LDS Living has seen some impressive pumpkin carvings over the years. From an image of President Russell M. Nelson to temples and gospel art scenes, Latter-day Saints have no shortage of creativity when it comes to pumpkin carving.
And this Halloween season, a new take on the tradition has caught our eye. Latter-day Saint Bronwyn Haws from Orem, Utah, has carved some of the most famous works of art in the world into her annual pumpkins. These are the paintings that the most art-illiterate of us would probably still recognize—even on a pumpkin.
“I have always had a huge passion for art and art history. My first art pumpkin was inspired by Van Gogh's Starry Night. Each year I choose another piece that I love and strive to recreate it on my pumpkin. I usually carve a few each year, but I always make sure I have one that encompasses the famous artwork theme,” Haws explains.
Haws has a bachelor’s degree in fine arts with an emphasis in graphic design from Utah Valley University. And while “pumpkin carving” may never have been on her class list, Haws’s love for art extends to many different mediums.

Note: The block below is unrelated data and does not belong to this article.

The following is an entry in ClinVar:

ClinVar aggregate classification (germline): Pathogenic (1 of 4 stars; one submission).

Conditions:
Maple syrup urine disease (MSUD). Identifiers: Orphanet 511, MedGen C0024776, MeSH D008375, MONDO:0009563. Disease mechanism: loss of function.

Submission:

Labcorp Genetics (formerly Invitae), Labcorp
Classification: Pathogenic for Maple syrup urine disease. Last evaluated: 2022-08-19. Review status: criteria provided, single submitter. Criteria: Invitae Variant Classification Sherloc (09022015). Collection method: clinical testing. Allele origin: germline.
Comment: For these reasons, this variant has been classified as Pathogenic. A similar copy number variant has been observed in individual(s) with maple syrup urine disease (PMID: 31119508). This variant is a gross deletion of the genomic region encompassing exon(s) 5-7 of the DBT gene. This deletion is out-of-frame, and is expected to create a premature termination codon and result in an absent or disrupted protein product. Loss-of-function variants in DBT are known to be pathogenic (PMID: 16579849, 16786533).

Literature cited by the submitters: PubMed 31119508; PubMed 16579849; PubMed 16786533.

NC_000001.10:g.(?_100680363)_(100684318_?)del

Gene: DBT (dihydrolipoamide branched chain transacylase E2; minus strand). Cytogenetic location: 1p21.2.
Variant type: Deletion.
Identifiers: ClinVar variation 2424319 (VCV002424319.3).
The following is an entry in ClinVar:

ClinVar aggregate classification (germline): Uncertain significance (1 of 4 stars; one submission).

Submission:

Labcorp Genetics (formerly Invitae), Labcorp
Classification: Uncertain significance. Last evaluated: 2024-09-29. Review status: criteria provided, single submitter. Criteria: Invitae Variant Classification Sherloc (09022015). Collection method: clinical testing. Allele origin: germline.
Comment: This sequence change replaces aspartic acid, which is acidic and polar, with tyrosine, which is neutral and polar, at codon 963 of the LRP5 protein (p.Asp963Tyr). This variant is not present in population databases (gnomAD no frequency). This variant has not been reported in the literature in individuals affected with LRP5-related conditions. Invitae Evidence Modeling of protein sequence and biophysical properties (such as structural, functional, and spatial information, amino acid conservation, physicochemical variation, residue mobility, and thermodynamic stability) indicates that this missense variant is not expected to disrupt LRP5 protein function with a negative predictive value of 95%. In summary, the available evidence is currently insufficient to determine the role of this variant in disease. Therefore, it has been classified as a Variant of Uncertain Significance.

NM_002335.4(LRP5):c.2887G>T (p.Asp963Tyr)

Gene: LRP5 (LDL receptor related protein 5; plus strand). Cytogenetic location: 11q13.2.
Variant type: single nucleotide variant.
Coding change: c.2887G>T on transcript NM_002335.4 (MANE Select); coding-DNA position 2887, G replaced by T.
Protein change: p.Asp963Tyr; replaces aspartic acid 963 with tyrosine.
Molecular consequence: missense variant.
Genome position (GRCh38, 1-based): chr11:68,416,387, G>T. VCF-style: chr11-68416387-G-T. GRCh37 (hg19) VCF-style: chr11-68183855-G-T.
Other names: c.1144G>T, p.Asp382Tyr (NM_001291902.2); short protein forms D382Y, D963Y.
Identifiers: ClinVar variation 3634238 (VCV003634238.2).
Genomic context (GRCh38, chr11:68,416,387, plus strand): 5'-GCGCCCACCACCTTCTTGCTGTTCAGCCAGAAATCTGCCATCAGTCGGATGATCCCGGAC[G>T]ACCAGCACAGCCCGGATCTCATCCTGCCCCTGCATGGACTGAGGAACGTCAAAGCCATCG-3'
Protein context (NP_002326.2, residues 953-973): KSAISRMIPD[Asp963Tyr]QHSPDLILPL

“I love being creative in any way. Carving is very similar to sculpting, or even printmaking. There is definitely a challenge to it, but I love pushing myself,” she says. “There is a lot of creativity that goes into this holiday [and] that makes it exciting.”
Sometimes Haws spends up to three hours on her pumpkins—the more realistic the artwork, the longer it takes to sculpt. And she uses a few more tools than you would get in your average pumpkin-carving kit.
“I use a lot of tools when I carve; people seem to laugh when I pull out all my supplies. Some [tools] I have gotten through pumpkin carving kits—like scoopers and serrated saws—others are intended for sculpting, crafting, and even woodworking.”
But even more impressive than her tool collection might be her design process.
“I don't use templates, but instead use a washable marker or pen to sketch out the design. I start with an outline of basic shapes, similar to a coloring book style, and then sketch out areas outlining darker versus lighter shades. After I clean out my pumpkin, I start with deep carving areas that would glow the [brightest] and then work to darker, shallow areas,” she explains.
Haws would describe herself as an “expressive artist”; she puts a lot of what she thinks and feels into her work. Because she began drawing as a kid, Haws considers that medium to be one of her strengths, but she has also always loved painting, graphic design, sculpting, photography, printmaking, and ceramics.
“As a kid I always had a hard time expressing myself, and creating artwork became the key to explain my views of life,” she says. “I believe that art can stir others in incredible and unique ways. As an artist, I hope to connect with the world and bring beauty to it.”